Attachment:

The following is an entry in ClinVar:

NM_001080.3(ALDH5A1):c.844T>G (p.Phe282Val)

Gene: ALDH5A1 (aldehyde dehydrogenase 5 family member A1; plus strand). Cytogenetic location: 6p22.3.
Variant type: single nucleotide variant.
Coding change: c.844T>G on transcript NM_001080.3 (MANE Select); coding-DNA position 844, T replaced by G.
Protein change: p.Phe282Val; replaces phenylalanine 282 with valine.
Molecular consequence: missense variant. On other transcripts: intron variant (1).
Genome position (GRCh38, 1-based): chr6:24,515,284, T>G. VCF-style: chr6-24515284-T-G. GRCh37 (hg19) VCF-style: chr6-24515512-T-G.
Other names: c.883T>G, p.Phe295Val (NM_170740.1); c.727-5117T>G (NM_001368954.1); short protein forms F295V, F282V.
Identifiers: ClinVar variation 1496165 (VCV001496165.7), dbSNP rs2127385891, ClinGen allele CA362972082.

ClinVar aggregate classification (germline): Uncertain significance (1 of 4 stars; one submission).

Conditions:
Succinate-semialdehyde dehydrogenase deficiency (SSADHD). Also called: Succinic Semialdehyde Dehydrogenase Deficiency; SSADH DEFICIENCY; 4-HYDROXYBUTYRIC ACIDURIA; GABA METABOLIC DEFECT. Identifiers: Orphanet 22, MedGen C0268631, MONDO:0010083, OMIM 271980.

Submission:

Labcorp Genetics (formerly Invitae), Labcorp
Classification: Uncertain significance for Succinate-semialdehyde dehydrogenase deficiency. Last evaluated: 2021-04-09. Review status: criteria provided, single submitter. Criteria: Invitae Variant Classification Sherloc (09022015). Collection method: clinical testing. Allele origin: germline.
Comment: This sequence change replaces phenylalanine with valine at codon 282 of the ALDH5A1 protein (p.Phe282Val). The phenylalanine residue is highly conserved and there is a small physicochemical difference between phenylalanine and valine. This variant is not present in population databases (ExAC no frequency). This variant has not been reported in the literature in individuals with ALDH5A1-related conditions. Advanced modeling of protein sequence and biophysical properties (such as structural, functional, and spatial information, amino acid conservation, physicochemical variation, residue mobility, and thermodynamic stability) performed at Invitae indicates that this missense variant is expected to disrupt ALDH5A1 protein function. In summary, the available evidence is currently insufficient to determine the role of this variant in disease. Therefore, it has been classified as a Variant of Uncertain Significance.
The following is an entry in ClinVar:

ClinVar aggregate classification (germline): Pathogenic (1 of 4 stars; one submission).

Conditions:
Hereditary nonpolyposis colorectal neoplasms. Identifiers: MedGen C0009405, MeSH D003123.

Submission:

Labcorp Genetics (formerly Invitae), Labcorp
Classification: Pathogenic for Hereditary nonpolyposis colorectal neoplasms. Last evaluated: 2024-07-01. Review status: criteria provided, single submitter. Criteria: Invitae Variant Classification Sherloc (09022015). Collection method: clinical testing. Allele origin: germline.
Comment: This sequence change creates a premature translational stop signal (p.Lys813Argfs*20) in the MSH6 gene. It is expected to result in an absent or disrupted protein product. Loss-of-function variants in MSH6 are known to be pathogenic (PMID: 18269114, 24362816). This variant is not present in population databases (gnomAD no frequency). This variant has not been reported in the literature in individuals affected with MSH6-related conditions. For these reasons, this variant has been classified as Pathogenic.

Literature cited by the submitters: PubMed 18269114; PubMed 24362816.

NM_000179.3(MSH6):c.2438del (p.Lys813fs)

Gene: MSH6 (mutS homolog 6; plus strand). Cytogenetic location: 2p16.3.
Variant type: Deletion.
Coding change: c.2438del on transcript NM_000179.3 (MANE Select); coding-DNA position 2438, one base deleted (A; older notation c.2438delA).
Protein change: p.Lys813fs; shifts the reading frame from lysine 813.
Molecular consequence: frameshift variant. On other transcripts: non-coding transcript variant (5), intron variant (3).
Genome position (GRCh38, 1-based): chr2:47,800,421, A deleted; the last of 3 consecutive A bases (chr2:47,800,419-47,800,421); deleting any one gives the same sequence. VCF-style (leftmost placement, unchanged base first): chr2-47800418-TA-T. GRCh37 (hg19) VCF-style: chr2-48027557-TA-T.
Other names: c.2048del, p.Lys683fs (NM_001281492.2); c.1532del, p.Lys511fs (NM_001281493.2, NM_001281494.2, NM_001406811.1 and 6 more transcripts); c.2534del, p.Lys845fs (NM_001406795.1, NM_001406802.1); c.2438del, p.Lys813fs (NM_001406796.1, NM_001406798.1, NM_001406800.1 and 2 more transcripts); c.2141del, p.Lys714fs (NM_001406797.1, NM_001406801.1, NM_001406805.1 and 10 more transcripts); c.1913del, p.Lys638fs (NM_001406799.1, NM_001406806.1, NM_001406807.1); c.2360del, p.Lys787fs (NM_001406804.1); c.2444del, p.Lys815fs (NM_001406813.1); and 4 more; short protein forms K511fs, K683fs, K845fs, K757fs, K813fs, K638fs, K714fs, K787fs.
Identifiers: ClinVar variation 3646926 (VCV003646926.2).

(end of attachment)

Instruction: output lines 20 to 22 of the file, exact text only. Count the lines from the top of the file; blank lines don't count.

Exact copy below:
Conditions:
Hereditary nonpolyposis colorectal neoplasms. Identifiers: MedGen C0009405, MeSH D003123.

Submission: